Quarantine Watchlist: Sea Fever
Article written by Sam Stashower ’22
Had it come out at any other time, it’s likely that no one would’ve paid Sea Fever (2019) by Neasa Hardiman any mind outside of genre purists. But this film was released at the very beginning of lockdown, when we were all panicking and no one really knew what was going on, and as such the eerie similarities to real life within this film’s plot were advantaged. Not that we were being attacked by glowing blue sea monsters, mind you, but the film’s plot elements of forced isolation, airborne parasitic infection and the risk of anyone becoming a superspreader…it struck a nerve, we’ll say.
None of this, obviously, was intentional on the part of the filmmakers (at least, I assume it wasn’t). And to be clear, there’s plenty going on in Sea Fever (2019) that mostly works, even without its accidental prescience. It’s a classic horror movie setup, involving a fishing expedition that gets marooned in uncharted waters, and the crew coming across a highly contagious – not to mention fatal – parasitic lifeform. Essentially it’s Alien (1975), if Alien (1975) took place on the open waters instead of the Nostromo.
There’s a lot this film draws from, actually. The nature of the monster is very Lovecraftian; not just the whole “fear of the unknown” thing, but in how similarly aquatic it is (Lovecraft, among his many phobias, was VERY afraid of the ocean). There’s a lot of The Thing (1982), in how you’re never sure who’s infected or not, and once the infection becomes apparent, the movie goes full Alien (2019) (there’s a lot of slimy things erupting suddenly from human bodies). And I remember at the time actually feeling a little bad for this movie, since it came out not long after Underwater (2020), the Kristen Stewart movie which was also marketed as “Alien (2019) but in the sea,” and which had the benefit of *spoilers for Underwater (2020)* actually featuring a “Great Old One” in its climax.
I really didn’t like Underwater (2020) though, on account of the characters being awful and the situation never feeling suspenseful or scary. Sea Fever (2019), to be clear, is nowhere near the level of Alien (1975), but I feel like it comes by its Alien (2019) comparisons more honestly. I liked the characters more, at least, and thought the myriad of superstitions and the old-timey sailors had brought real flavor to the movie. There’s an authentic spirit to this movie, and I’m actually way more predispositioned to believe this kind of horror movie setup than I am others. I don’t know, there’s just something I buy about a marine exploration coming across something in the ocean that they just weren’t expecting, because…well, have you seen David Attenborough? There is SO MUCH STUFF down there, and we’ve barely even scratched the surface.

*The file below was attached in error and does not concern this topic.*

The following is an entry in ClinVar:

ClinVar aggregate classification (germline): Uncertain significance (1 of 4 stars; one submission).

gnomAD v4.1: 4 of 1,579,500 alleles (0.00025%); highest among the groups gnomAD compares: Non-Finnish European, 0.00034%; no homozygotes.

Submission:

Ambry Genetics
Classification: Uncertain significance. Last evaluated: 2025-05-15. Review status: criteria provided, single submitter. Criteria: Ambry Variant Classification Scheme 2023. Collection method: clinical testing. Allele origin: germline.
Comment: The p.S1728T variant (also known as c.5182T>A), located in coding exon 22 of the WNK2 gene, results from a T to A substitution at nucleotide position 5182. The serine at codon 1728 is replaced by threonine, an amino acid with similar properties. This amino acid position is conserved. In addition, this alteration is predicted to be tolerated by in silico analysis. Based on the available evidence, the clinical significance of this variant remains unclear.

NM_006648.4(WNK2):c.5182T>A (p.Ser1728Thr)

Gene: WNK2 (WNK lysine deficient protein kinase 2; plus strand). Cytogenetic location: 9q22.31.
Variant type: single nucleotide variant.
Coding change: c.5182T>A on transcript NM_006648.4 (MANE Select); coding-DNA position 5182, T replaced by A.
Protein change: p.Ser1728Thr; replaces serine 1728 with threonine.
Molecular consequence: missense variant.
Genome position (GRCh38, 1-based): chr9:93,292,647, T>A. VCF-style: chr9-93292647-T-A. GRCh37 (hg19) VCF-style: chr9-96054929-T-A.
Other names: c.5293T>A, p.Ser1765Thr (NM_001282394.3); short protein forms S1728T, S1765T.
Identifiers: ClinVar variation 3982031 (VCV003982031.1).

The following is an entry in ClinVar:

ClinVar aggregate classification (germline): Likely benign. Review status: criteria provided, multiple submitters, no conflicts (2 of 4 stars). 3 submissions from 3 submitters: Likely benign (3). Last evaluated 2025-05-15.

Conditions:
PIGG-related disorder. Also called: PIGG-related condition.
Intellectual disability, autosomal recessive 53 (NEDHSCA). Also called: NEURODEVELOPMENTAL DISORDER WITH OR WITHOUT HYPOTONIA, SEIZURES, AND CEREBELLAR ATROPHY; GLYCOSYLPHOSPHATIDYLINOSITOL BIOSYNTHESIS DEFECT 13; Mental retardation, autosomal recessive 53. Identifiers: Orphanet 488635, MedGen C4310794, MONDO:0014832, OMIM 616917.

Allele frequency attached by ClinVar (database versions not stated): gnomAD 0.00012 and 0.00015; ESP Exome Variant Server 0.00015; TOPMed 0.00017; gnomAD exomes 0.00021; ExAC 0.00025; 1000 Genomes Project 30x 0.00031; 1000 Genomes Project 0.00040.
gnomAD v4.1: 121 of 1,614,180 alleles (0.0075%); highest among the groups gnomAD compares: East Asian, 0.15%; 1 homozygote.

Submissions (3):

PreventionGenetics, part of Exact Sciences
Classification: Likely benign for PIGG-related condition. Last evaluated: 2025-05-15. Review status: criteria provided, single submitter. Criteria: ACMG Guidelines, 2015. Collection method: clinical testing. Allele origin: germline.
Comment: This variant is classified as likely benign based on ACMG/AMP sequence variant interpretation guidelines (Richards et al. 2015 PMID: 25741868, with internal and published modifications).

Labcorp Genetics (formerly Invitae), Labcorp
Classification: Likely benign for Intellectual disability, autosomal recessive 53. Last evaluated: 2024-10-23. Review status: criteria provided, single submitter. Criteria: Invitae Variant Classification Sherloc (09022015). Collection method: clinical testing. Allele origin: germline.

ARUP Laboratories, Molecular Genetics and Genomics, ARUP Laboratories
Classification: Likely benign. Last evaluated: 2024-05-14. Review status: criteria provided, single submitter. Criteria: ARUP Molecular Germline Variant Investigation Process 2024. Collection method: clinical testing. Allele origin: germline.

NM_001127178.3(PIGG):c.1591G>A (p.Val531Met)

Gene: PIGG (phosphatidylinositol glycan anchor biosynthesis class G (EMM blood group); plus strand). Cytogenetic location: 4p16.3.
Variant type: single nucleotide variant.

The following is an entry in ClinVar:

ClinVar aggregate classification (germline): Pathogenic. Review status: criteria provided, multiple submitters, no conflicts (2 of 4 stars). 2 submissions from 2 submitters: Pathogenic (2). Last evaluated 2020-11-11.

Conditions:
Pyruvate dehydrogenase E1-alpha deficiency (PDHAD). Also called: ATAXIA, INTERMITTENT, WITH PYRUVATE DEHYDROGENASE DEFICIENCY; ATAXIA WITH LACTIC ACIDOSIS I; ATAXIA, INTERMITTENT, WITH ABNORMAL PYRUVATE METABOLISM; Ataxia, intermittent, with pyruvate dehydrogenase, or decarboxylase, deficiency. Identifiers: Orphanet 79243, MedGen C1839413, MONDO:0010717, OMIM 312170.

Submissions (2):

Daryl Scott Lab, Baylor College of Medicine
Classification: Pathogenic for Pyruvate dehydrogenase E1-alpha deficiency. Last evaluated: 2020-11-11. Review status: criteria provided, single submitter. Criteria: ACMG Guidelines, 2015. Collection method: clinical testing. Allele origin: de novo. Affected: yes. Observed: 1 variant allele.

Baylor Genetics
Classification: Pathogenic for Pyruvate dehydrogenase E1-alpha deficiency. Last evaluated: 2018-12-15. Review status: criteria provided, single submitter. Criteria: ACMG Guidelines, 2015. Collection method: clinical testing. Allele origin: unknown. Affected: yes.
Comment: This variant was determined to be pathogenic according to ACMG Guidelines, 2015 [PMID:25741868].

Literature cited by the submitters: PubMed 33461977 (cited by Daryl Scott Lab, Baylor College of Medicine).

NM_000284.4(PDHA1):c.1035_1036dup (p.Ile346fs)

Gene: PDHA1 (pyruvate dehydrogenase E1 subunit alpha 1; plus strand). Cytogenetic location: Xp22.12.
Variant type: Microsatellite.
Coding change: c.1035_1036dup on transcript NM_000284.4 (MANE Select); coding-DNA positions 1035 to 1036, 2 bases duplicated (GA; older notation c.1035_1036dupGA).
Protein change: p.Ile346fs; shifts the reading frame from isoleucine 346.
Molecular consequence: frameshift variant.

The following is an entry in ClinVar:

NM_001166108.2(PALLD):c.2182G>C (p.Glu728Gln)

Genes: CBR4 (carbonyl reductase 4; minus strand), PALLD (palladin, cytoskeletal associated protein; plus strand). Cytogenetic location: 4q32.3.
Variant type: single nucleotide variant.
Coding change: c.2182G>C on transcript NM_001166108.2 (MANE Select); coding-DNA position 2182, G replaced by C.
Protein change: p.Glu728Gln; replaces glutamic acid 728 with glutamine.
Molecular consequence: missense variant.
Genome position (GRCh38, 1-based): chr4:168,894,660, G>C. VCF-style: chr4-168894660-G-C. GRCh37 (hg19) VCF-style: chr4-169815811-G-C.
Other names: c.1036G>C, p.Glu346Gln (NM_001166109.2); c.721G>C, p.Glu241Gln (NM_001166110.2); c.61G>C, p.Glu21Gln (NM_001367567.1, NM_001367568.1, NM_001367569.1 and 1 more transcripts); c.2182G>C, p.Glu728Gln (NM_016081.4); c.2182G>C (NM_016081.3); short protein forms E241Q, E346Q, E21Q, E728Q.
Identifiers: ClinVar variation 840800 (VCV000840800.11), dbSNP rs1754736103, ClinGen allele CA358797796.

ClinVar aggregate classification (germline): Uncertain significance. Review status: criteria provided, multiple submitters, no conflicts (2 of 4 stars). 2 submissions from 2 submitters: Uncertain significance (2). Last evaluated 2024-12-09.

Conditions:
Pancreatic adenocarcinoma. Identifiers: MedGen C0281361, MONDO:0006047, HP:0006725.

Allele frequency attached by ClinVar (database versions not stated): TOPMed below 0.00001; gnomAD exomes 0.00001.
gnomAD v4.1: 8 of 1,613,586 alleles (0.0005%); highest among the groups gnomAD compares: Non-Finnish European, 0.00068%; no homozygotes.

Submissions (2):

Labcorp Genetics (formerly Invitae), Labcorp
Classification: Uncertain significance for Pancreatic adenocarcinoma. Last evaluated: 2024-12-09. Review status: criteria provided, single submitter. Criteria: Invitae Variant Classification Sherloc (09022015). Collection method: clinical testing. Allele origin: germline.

Regardless of how “actually” realistic this is, I liked how the movie went about dramatizing the events. This is a competent, but unprepared, crew of people, who all behave professionally and responsibly, but it doesn’t matter because they have NEVER come across anything even remotely like this. I also really like the depiction of the “monster”; it behaves like a legit parasite, moving from person to person whenever it can, and there’s this constant sense that it’s only adhering to its nature, not actually attacking anyone or causing deaths out of malice.
There were things about the presentation that I wasn’t a fan of; the film has this grey, washed-out quality to its cinematography, which kind of works at establishing an oceanic vibe to the picture, but which at other times just made the thing look dull. The cast is competent, and none of the characters are grating or strictly uninteresting, but no one really stands out. And in terms of sustaining tension, while the film benefits greatly from a 90 minute runtime, it does kind of peter out towards the end. It doesn’t end so much as stop; there’s no climax, no real denouement, and when the film faded to black, I kind of blinked and went, “Oh. Huh. Guess that was it.”
Still, as far as Sea Fever (2019) goes as a directorial debut, I think this is solid. It never feels like a low-budget feature, even though I guess that becomes somewhat obvious when you consider it all takes place mostly in just one location, but the set design and practical effects keep this thing feeling impressively polished and professional. In its best moments, the film captures a real melancholy that’s felt being out at sea, a sense of honest loneliness (which, for anyone who knows anything about the man, is about as Lovecraft as you can get). And coming in the aftermath of a year marked with real existential horrors, I think a more low-key horror movie like this – scary, but not too scary – has real value.